Ohio postcard

Nine things I know about flying in Ohio

In the second installment of our new series, John Zimmerman shares nine things to know about flying in Ohio. Yes, it’s the birthplace of aviation, but there are other facts to know, including why there is an airport in almost every county, where to find some great island airports in Lake Erie, and where to find a free lunch every Saturday.


Nine things I know for sure about flying in Michigan

Mac helps us launch a new Air Facts series for summer on what he knows for sure – and what you need to know – about flying in a particular state. Mac writes about his home state of Michigan, and soon John Zimmerman will write about what he knows for sure about flying in Ohio.

Cessna IFR

Seven things you should probably know before flying IFR in Canada

The US and Canada have harmonized a lot of the airspace rules and procedures to ensure seamless, safe travel between our two countries. However, I recently discovered some subtle differences between the US and Canadian rules while converting my US IFR rating to the Canadian equivalent that anyone who plans to fly IFR in Canada should probably know.

CFI with student in Cessna

Student pilot nerves and the fear of flying

Most flying instructors will be familiar with the sight of student pilot nerves and most pilots can remember experiencing them. Learning to fly presents the student with all kinds of challenges. How each person reacts to these depends upon their individual strengths and weaknesses.  For some, they must overcome a fear of flying itself.

Frazer River Canyon

The forever weekend: flying my Cheetah to Canada

When our Grumman-American Cheetah left the runway of Pearson Field, Vancouver, Washington, on that Saturday morning, my wife and I anticipated a pleasant, scenic flying weekend. It turned out to be that and much more. But we had no idea that this takeoff was the beginning of a trip that would mark a milestone in our lives.

Flying 3500 miles in five days—and enjoying every minute of it

I hope that this story can serve to encourage other aviators to stretch their wings and horizons by expanding their comfort zones, to see and experience things that are unavailable to our earthbound neighbours, and to share these with others, whether they are other pilots, your friends and family, and anyone else that needs to see what general aviation has to offer.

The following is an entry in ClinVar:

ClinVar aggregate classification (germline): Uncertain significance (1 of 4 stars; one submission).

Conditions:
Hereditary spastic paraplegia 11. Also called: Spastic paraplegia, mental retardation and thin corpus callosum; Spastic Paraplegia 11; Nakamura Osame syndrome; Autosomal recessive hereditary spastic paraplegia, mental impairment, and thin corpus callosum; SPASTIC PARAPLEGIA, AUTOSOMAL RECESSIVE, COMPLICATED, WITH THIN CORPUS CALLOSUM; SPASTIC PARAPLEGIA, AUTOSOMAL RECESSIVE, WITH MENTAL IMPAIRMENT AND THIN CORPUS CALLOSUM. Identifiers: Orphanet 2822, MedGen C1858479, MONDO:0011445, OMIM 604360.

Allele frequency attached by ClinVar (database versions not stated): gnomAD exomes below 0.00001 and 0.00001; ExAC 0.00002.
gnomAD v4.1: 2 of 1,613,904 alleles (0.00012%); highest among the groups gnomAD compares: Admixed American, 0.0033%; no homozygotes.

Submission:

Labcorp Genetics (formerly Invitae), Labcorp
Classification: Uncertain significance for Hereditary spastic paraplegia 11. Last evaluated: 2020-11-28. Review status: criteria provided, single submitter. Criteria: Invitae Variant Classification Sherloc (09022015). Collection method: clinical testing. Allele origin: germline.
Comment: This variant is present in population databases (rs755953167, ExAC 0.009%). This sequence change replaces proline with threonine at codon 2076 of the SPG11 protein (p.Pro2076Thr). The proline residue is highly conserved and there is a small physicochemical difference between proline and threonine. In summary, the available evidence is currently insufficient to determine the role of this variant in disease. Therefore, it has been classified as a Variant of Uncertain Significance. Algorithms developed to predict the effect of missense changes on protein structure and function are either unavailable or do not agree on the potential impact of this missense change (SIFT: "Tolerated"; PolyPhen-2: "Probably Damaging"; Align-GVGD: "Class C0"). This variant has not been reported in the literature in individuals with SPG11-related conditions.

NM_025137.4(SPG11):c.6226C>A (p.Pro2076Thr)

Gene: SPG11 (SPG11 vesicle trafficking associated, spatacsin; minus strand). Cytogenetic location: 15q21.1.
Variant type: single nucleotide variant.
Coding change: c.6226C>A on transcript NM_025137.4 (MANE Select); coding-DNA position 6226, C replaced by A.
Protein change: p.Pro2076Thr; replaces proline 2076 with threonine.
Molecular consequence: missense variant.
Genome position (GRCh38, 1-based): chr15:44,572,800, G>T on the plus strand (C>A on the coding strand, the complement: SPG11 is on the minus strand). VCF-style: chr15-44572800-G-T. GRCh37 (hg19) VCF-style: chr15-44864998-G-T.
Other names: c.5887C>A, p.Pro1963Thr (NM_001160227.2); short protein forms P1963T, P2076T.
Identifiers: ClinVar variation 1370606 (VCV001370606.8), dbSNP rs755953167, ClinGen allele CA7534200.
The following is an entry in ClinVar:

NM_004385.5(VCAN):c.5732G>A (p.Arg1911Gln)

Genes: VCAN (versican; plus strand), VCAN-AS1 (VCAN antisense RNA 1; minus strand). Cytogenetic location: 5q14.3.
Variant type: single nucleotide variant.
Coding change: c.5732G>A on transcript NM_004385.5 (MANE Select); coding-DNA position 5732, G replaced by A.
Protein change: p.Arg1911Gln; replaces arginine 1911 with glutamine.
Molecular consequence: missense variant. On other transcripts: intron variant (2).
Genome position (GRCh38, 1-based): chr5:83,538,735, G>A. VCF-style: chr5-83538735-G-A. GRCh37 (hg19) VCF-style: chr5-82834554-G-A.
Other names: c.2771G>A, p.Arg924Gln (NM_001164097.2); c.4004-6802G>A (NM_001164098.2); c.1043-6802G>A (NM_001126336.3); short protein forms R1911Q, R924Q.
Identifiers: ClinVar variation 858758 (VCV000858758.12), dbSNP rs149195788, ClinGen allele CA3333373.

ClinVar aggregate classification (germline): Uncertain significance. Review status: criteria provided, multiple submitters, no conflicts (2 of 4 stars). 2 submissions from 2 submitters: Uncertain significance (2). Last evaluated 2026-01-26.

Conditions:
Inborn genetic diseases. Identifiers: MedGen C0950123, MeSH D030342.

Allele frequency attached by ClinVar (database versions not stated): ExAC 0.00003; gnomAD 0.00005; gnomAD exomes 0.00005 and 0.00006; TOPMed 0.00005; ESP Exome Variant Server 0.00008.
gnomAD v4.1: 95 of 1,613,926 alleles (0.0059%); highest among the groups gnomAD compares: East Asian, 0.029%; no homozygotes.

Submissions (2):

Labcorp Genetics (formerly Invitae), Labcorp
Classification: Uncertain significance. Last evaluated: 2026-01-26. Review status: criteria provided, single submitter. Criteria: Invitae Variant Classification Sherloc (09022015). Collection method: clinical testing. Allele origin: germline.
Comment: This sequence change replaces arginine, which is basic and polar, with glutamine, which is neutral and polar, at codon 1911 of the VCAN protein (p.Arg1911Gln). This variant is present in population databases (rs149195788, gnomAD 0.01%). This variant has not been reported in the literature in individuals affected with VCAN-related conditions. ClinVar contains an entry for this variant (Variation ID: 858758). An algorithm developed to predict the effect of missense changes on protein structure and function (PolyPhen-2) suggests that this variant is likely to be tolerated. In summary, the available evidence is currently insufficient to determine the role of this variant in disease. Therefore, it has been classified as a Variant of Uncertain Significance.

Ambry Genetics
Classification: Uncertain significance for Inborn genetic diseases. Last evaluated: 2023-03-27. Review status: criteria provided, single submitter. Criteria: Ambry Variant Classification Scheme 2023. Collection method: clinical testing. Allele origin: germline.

On top of clouds

A few of my favorite things from last summer’s trip around the US

My wife, April, and I flew over 11,000 miles in our Cessna 206 last summer. We pretty much circumnavigated the lower 48, with a couple of “great loops” to boot. Our mission: to take our daughter’s used Ikea furniture and household items from her Houston apartment to Bangor, Maine, where she was working on assignment.

Flying with the famous and infamous

Flying Boeings and Bells was how I crossed paths with Charles Lindbergh, Mustapha Chafik, the Shah of Iran’s nephew, Mohamed Ali, Leonard Bernstein and Richard Nixon. Geopolitics and the ups and downs of the airline business played a hand as well.


From Vietnam to Kobe Bryant—the long history of flying helicopters in fog

Preliminary findings in Kobe Bryant’s helicopter crash tell me things haven’t changed much in over a half century. Today, as back then, instrument rated pilots flying IFR capable helicopters continue to tempt fate by pressing ahead at low altitude in low visibility. And mostly they make it to their destination! But it’s an insidious gamble, particularly in hilly areas.